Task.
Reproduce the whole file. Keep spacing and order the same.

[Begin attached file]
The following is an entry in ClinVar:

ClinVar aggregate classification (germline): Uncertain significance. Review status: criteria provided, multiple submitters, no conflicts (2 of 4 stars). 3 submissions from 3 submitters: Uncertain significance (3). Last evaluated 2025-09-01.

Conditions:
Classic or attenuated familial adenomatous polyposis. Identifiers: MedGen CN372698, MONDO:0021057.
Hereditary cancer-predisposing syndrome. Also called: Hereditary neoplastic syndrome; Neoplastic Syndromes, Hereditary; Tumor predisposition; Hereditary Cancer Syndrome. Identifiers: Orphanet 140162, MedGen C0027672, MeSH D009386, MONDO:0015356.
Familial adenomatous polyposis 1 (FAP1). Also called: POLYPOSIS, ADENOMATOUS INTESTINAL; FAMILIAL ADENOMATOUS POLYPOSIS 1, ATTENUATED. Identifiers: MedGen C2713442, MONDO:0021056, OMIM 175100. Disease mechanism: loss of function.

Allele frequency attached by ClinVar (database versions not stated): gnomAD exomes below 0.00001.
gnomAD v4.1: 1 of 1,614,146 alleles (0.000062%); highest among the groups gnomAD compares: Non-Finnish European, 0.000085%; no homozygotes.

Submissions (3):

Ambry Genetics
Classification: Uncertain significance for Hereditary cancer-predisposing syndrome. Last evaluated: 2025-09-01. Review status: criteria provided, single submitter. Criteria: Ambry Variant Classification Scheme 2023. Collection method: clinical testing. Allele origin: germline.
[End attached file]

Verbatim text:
The following is an entry in ClinVar:

ClinVar aggregate classification (germline): Uncertain significance. Review status: criteria provided, multiple submitters, no conflicts (2 of 4 stars). 3 submissions from 3 submitters: Uncertain significance (3). Last evaluated 2025-09-01.

Conditions:
Classic or attenuated familial adenomatous polyposis. Identifiers: MedGen CN372698, MONDO:0021057.
Hereditary cancer-predisposing syndrome. Also called: Hereditary neoplastic syndrome; Neoplastic Syndromes, Hereditary; Tumor predisposition; Hereditary Cancer Syndrome. Identifiers: Orphanet 140162, MedGen C0027672, MeSH D009386, MONDO:0015356.
Familial adenomatous polyposis 1 (FAP1). Also called: POLYPOSIS, ADENOMATOUS INTESTINAL; FAMILIAL ADENOMATOUS POLYPOSIS 1, ATTENUATED. Identifiers: MedGen C2713442, MONDO:0021056, OMIM 175100. Disease mechanism: loss of function.

Allele frequency attached by ClinVar (database versions not stated): gnomAD exomes below 0.00001.
gnomAD v4.1: 1 of 1,614,146 alleles (0.000062%); highest among the groups gnomAD compares: Non-Finnish European, 0.000085%; no homozygotes.

Submissions (3):

Ambry Genetics
Classification: Uncertain significance for Hereditary cancer-predisposing syndrome. Last evaluated: 2025-09-01. Review status: criteria provided, single submitter. Criteria: Ambry Variant Classification Scheme 2023. Collection method: clinical testing. Allele origin: germline.